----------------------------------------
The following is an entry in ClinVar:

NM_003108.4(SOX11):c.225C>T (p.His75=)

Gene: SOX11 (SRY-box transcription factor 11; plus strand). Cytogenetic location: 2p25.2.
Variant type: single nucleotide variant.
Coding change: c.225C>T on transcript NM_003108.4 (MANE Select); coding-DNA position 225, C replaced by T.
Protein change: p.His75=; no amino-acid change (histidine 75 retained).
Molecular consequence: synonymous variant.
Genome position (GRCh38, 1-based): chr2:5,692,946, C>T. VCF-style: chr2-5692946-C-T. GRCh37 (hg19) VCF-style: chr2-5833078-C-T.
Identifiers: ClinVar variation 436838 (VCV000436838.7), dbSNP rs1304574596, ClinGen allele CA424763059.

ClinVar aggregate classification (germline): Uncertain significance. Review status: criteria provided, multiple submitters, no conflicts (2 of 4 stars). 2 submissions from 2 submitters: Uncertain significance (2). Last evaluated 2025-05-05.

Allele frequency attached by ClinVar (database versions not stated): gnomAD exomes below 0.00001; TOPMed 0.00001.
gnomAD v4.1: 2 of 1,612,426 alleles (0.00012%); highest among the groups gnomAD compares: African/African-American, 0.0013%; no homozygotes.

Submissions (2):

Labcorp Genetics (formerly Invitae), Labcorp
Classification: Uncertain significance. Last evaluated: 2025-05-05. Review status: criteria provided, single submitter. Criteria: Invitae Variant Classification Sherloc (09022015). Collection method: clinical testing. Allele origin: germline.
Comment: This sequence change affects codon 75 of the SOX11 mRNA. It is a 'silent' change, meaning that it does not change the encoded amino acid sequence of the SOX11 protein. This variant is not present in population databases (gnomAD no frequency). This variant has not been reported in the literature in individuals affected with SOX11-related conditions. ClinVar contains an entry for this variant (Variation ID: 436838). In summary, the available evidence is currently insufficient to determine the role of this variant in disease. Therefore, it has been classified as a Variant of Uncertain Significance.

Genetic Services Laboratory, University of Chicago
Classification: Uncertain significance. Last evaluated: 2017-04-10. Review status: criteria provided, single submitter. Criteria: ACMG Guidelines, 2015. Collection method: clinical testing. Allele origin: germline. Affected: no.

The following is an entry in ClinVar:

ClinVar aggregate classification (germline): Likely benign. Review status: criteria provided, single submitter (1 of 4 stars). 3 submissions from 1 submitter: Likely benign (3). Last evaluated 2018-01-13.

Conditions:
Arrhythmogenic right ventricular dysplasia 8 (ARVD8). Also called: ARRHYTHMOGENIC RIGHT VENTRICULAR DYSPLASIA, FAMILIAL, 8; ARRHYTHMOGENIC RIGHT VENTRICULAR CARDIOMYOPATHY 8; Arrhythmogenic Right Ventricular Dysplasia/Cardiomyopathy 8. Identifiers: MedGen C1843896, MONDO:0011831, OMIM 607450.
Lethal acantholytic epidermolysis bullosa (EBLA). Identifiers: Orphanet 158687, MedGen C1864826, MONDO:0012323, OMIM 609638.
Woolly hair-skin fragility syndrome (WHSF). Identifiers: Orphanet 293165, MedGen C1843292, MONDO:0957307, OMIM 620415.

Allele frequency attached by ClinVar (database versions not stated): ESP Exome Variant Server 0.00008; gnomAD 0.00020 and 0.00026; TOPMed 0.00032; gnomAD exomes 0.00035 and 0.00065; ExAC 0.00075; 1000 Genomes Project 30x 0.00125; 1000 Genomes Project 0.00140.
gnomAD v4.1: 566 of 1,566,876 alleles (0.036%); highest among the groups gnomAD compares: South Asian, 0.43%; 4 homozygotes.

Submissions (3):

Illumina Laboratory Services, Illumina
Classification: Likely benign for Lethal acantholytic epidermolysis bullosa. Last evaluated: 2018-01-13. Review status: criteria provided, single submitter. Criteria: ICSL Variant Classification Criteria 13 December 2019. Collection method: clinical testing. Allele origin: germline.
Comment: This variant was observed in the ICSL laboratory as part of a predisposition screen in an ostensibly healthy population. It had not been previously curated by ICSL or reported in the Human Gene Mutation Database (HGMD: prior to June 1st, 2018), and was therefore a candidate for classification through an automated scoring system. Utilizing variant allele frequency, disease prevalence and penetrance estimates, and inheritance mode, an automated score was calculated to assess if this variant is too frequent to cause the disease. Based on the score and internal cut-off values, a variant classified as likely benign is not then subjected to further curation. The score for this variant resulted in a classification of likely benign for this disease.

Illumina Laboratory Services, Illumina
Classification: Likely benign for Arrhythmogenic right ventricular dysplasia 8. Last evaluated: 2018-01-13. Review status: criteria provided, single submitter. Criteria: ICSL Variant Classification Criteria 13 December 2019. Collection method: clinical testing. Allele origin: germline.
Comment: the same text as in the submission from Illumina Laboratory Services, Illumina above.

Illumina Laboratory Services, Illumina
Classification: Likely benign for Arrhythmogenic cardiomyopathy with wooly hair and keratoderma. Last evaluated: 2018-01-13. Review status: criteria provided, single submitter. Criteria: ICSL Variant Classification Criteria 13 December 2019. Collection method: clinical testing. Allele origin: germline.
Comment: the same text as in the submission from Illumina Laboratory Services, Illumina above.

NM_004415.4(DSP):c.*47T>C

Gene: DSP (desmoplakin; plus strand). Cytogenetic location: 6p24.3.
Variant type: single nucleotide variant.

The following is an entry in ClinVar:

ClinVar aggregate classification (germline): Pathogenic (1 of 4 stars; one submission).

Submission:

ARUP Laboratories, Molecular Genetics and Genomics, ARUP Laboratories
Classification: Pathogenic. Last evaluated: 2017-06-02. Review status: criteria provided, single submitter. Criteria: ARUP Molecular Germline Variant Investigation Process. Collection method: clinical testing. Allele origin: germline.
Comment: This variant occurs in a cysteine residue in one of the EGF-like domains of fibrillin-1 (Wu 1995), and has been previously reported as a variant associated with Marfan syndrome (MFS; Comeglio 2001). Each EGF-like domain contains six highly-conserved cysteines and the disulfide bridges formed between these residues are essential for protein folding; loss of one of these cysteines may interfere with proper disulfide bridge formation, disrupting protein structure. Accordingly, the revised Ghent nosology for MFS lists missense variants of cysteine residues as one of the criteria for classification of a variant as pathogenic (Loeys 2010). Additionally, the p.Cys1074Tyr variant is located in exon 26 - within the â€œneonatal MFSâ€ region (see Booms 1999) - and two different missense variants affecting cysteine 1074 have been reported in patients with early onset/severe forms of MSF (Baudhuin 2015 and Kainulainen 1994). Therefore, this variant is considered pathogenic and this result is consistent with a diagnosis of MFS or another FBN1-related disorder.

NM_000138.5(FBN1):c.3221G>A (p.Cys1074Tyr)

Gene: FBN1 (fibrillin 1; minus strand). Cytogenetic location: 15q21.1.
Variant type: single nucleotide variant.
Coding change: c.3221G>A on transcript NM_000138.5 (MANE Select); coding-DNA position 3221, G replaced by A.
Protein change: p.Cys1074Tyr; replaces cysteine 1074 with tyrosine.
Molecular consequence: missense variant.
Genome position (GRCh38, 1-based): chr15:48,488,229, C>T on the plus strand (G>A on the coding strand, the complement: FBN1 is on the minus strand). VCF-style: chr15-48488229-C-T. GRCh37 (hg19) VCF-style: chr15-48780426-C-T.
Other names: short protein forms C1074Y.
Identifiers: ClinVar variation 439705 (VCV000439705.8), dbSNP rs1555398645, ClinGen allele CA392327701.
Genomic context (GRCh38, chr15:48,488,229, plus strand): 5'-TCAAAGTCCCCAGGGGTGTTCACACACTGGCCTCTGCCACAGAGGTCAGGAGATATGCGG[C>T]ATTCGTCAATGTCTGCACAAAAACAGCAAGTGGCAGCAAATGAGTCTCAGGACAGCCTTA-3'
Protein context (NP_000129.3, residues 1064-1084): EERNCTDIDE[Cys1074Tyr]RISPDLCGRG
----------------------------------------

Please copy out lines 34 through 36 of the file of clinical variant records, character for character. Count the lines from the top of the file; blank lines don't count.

Illumina Laboratory Services, Illumina
Classification: Likely benign for Arrhythmogenic cardiomyopathy with wooly hair and keratoderma. Last evaluated: 2018-01-13. Review status: criteria provided, single submitter. Criteria: ICSL Variant Classification Criteria 13 December 2019. Collection method: clinical testing. Allele origin: germline.
Comment: the same text as in the submission from Illumina Laboratory Services, Illumina above.